Dores McCree made your day a little better whenever she walked into a room. When you talked with her, you knew her goal was simply to enjoy your company, not to get something out of you, and not to show herself off. She was good at talking and good at listening. She'd cock her head slightly and ask questions to which she really cared about the answers. On more than one occasion, I had to jockey with others to be able to sit with her at a dinner.


Eric Stein, Theodore J. St. Antoine Jan 2011

Eric Stein, Theodore J. St. Antoine

Articles

Eric Stein was one of the wisest, shrewdest, most broadly knowledgeable, and most benign human beings I have ever known. Since others can speak more authoritatively about Eric's scholarship and his contributions to international law, I am going to concentrate on him personally and on his relationships with his Michigan Law School colleagues.


Dores Mccree, Theodore J. St. Antoine Jan 2011

Dores Mccree, Theodore J. St. Antoine

Articles

Dores McCree had an unusual combination of great qualities. She was totally dedicated to her role as a career advisor to students at the Law School and relentlessly persistent in pursuing opportunities for them among her large, nationwide group of lawyer friends. Yet she could be very hard-headed and realistic in appraising the qualifications of an individual candidate for a particular position. "John or Mary," she would say in that warm, disarming, and totally persuasive voice of hers, "I just don't think that job is the right fit for you. Let's find something better."


University Of Michigan Law School Faculty, 2010-2011, University Of Michigan Law School Jan 2010

University Of Michigan Law School Faculty, 2010-2011, University Of Michigan Law School

Miscellaneous Law School Publications

Biographies of the University of Michigan Law School faculty.


The Filaments Of The Vicarious, Jospeh Vining Jan 2010

The Filaments Of The Vicarious, Jospeh Vining

Articles

Forty years is the unit of work in focus here. You have or will have units of forty years of your own, a unit of work like this. I hope what you are doing for me is also for you and your work and your encourage-ment about the decades behind you or to come. I can best respond to your generosity with a look back at the course of this effort of mine and its internal and external connections over time, to illustrate and help us keep in mind the way we mutually influence each other in our thought and ...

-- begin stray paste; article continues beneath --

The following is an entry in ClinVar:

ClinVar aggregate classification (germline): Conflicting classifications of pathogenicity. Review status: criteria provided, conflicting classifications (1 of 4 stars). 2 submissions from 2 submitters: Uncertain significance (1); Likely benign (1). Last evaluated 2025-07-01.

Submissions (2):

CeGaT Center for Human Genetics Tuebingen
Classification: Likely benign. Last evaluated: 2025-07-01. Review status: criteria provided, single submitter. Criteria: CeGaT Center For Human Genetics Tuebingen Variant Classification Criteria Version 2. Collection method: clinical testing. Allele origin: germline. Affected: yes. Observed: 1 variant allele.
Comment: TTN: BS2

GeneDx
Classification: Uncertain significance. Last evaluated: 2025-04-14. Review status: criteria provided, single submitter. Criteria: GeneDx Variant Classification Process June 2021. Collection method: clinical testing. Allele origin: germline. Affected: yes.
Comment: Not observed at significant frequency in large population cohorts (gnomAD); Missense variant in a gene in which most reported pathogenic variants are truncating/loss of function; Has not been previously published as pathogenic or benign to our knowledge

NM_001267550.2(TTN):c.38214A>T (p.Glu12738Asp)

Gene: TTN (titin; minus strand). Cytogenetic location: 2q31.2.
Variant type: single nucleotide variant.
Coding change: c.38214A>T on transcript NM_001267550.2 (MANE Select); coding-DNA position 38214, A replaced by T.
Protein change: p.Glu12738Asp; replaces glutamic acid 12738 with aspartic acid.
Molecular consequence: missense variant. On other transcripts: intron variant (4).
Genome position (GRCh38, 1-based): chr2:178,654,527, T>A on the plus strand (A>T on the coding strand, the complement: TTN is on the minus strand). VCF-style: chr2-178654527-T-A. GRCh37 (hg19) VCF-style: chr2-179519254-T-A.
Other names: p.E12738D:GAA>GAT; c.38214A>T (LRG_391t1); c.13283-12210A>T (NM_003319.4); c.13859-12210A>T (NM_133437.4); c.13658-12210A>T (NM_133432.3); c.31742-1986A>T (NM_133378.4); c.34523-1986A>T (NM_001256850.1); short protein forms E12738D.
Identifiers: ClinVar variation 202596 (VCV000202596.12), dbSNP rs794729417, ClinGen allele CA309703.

In Memoriam: David P. Leonard, Richard D. Friedman Jan 2010

In Memoriam: David P. Leonard, Richard D. Friedman

Articles

In all significant respects but longevity, David Leonard was - and I am confident that he believed himself to be - a lucky man. Saddened as I am that our association was cut so terribly short, I feel lucky that we had it for as long as we did. And I am sure that his family, his students, his colleagues, and those in the wider legal world who were graced not only by his wisdom but also by his essential goodness, feel the same way.


Charles Evans Hughes, Richard D. Friedman Jan 2009

Charles Evans Hughes, Richard D. Friedman

Book Chapters

Hughes, Charles Evans (1862-1948). Lawyer, politician, diplomat, and chief justice of the United States. Hughes was born in Glens Falls, N.Y., the son of a Baptist preacher from the English- Welsh border country who changed congregations from time to time. Young Hughes spent his earliest years in several locations in New York and New Jersey before the family settled in Brooklyn. A precocious child, he was educated both at home and in public school. At age 14, he began college at Madison (now Colgate) University, a Baptist institution. After his sophomore year, he transferred to Brown, which also had ...